Skip advert
Advertisement
Features

Supercar years: noughties

We chart the evolution of the supercar breed over four decades. Our final look focuses on the noughties

So the ’90s gave us by far the fastest car the world had ever seen (F1), comfortably the second fastest (XJ220) and a whole raft of tarmac-skimming missiles that could approach, do or exceed 200mph. It was the out-of-reach itch finally scratched, Chuck Yeager breaking the sound barrier, the supercar living up to its name. Ferrari consolidated its membership of the double-ton club into the next decade with its fastest-ever road car, the Enzo, though it faced tough competition from the Porsche Carrera GT and new kid on the supercar block, the Pagani Zonda C12S. Interestingly, the carbon-bodied Zonda claimed to be the McLaren’s spiritual successor and, in design philosophy, the parallels were clear.

Advertisement - Article continues below

But the F1’s influence on the cars that would follow it turned out to be more far-reaching than that. It acted as a catalyst, igniting a let’s-shoot-for-the-moon initiative bold enough to fill the vacuum left by NASA. The F1, prematurely hailed as a once-in-a-lifetime phenomenon in the previous decade, was merely the starting point in this one.

It set projects rolling in two directions. One, to exceed the F1’s phenomenal top speed and general accelerative prowess, however much power and technology it took. And two, perhaps more realistically, to apply the lightness and efficiency principles at the core of the McLaren in pursuit of speed without excess. The former approach found its ultimate expression in the Bugatti Veyron, the £1m, 16-cylinder, quad-turbo, four-wheel-drive, 1000bhp hypercar that effectively did to the McLaren what the McLaren had done to the XJ220 by smashing its top speed and acceleration records out of sight and, once and for all, drawing that line in the sand for ultimate supercar performance.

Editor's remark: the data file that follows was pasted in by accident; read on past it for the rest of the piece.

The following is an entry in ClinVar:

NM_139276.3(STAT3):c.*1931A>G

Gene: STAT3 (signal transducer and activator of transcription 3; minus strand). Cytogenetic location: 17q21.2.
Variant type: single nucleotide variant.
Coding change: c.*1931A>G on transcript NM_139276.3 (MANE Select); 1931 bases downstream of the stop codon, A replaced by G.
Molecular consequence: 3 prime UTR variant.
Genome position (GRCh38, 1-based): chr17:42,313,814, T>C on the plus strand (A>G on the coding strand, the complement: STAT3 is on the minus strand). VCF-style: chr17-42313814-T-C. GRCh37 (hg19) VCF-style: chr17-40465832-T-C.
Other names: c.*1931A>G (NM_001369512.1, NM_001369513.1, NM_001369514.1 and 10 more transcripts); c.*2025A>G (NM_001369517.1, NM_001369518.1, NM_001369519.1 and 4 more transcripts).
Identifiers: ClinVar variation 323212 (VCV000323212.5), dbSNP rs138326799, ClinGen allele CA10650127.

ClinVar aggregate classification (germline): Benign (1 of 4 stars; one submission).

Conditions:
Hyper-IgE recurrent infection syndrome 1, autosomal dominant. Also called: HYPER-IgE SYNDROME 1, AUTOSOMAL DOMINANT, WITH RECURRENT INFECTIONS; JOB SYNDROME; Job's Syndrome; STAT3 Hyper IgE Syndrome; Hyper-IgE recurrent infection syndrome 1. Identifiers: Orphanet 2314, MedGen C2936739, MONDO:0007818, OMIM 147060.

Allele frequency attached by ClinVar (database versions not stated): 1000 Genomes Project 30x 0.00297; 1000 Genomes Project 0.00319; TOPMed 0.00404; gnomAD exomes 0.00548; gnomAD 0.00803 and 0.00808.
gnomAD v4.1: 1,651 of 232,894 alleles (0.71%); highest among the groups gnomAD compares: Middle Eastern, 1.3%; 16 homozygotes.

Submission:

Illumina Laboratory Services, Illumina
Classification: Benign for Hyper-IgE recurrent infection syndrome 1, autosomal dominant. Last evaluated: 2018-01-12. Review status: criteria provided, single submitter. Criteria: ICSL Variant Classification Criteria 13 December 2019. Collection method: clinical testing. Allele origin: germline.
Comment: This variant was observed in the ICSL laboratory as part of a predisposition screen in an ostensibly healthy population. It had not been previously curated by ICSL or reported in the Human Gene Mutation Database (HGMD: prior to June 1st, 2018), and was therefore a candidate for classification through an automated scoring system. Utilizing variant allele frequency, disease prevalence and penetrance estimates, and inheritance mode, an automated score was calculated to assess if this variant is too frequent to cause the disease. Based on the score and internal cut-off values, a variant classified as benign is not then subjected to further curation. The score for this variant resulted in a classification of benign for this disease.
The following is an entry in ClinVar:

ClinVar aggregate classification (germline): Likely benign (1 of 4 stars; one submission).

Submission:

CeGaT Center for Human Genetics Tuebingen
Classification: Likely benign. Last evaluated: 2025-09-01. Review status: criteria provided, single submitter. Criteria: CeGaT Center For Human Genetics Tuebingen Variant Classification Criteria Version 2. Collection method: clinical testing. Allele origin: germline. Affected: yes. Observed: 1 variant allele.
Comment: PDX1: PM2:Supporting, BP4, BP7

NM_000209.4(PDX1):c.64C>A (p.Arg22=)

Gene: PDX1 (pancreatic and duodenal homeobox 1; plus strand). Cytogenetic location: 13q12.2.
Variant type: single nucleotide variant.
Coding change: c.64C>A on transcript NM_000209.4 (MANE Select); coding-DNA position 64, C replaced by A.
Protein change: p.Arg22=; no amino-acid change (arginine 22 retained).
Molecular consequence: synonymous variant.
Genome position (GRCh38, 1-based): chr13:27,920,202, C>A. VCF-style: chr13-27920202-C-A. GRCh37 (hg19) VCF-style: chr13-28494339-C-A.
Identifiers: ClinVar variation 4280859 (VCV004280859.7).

Except that, as we head towards the end of the new millennium’s first decade, the Bugatti, far from being regarded as the absolute summit of supercar endeavour, has become just another target to shoot at. The 9ff GT9-R, Ultimate Aero SSC and Koenigsegg CCXR all claim to best the Veyron’s 252mph top speed and, beyond a certain speed, once the Veyron’s off-the-line all-wheel-drive advantage has ebbed away, accelerate harder, too.

At the same time, ultra-lightweight minimalism is forging new extremes for what is almost certain to become the enforced supercar playground of the future: the track. Step forward the Caparo T1 and Ariel Atom 500. One thousand horsepower-per-ton is the new 200mph.

The first black president of the United States, a programme to fly men back to the moon, an iPhone that can send picture texts, and 0-100mph in 5sec. Things could be worse. 

Supercars: hero or zero?

Supercar years: 90s

Supercar years: 80s

Supercar years: 70s 

Not so supercars

Skip advert
Advertisement
Skip advert
Advertisement

Most Popular

Lotus Elise S2 v Toyota MR2 Mk3 v Porsche Boxster S 987: The best affordable mid-engined sports cars
Used mid-engined bargains
Group tests

Lotus Elise S2 v Toyota MR2 Mk3 v Porsche Boxster S 987: The best affordable mid-engined sports cars

Everyone should own a mid-engined car at least once in their life, and the S2 Elise, Mk3 MR2 and 987 Boxster S are brilliant places to start
15 Jun 2024
How bad are modern car user interfaces? We ask an airline pilot
Technology overload
Features

How bad are modern car user interfaces? We ask an airline pilot

Do today’s touchscreen car user interfaces ask too much of the driver? And how can they be improved? We get an Airbus pilot’s expert opinion
18 Jun 2024
Porsche Cayenne GTS 2024 review – the SUV that might get you out of an RS6
Porsche Cayenne GTS – front
Reviews

Porsche Cayenne GTS 2024 review – the SUV that might get you out of an RS6

The new Cayenne model offensive continues with the introduction of the GTS, the sweet-spot in the line-up.
18 Jun 2024